Prof. John Miao currently serves as the Deputy Director for the $24M NSF Science and Technology Center on Real-Time Functional Imaging, known as STROBE which aims to tackle major scientific challenges by developing novel imaging methodologies. We are seeking candidates for STROBE Postdoctoral and Graduate Fellows. Over the last ten years, nine of our group alumni have become faculty members in some major universities in the world including Stanford, UC Berkeley and UCLA. In addition, ten of them have become staff scientists in large international laboratories and companies such as European XFEL, AT&T, Amazon, Philips Research, Zoom and Carl ZEISS.
The University of California at Los Angeles and the STROBE NSF Science & Technology Center are seeking candidates for a SROBE Postdoctoral Fellow to work in atomic electron tomography (AET), coherent diffractive imaging (CDI) and/or ptychography. The successful candidate will have the opportunity to use state-of-the-art electron microscopes and/or coherent X-ray sources to study quantum, energy, disordered, and/or biological materials. Experience in S/TEM, CDI / ptychography, computational methods, phase retrieval, X-ray/electron imaging/diffraction or material characterization is preferred, but candidates with a strong background in other areas will be equally considered. Applicants should send a CV and a list of publications to Prof. John Miao (email@example.com).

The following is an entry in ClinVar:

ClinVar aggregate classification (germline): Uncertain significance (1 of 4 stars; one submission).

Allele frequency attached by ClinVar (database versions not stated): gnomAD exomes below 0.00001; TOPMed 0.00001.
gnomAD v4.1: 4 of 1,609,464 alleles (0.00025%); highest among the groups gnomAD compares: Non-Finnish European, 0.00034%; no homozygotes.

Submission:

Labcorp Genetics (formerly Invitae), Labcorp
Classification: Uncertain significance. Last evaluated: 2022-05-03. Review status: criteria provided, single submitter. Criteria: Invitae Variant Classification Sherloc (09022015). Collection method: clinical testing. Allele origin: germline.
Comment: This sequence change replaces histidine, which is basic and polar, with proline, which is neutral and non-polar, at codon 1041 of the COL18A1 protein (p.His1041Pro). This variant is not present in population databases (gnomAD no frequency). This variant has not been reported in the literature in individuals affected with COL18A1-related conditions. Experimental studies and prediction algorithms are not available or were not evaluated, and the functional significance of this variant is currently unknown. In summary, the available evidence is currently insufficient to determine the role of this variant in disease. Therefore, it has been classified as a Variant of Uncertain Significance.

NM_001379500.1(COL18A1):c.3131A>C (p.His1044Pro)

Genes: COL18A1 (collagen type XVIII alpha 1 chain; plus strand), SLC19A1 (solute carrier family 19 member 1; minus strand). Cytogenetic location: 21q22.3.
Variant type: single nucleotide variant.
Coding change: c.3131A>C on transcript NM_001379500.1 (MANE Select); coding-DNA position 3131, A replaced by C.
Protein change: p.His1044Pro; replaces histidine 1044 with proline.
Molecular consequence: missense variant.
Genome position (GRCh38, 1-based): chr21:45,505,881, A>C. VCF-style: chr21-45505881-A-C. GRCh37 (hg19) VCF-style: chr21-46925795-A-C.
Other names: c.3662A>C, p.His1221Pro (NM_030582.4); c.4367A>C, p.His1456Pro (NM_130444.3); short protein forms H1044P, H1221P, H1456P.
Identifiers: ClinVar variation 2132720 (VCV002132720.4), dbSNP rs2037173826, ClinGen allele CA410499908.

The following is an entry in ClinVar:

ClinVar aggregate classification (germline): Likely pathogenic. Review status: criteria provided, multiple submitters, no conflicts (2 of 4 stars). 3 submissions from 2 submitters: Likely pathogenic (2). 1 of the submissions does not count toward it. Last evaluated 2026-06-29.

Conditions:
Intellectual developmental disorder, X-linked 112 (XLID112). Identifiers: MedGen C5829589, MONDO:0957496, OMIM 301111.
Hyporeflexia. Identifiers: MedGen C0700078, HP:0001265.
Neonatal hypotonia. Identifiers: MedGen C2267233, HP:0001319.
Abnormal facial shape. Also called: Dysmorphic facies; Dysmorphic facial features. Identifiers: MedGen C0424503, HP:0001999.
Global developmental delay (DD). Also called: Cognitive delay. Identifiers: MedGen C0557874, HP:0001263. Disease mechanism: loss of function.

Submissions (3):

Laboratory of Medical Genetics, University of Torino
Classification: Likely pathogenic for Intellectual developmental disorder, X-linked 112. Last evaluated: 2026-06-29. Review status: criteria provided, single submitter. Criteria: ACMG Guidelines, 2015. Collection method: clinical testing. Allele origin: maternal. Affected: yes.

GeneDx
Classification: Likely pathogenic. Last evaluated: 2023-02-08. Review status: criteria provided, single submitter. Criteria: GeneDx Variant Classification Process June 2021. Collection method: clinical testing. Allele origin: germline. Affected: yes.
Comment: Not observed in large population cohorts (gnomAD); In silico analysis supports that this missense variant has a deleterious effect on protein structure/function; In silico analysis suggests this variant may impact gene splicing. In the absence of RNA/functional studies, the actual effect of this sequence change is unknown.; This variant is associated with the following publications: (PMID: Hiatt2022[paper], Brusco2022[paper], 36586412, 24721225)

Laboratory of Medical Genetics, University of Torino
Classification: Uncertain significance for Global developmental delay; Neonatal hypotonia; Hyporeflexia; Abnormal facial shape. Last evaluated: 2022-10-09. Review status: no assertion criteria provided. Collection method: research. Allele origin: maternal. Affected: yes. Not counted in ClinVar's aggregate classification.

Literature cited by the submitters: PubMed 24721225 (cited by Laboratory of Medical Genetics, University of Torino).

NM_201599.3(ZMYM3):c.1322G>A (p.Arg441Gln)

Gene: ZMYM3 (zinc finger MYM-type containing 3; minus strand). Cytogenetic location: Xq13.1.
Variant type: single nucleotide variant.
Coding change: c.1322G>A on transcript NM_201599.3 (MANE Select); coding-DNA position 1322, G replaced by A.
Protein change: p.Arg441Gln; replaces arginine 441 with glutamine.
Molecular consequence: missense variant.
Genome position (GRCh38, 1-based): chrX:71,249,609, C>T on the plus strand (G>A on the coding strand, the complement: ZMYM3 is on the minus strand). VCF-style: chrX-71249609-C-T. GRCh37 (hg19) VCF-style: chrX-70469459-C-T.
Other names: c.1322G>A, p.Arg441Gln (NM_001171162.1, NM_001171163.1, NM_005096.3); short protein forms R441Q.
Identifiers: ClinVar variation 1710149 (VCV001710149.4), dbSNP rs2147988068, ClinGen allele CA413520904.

The STROBE funded Graduate Fellow will use AET to study the physical properties of materials at the single-atom level. We have recently successfully addressed Richard Feynman's 1959 challenge - determining the 3D coordinates of individual atoms in materials with high precision [Nature 542, 75-79 (2017); Science 353, aaf2157 (2016)]. Our next step is to go beyond Feynman - probing the dynamics of individual atoms and defects in materials by combining advanced electron microscopes and powerful computational algorithms. Our second goal is to push the frontiers of CDI at the space-time limit (i.e. nanometer resolution on femtosecond time scales) using X-ray free electron lasers and high harmonic generation sources. If you are interested in these research frontiers, please contact Prof. John Miao at firstname.lastname@example.org.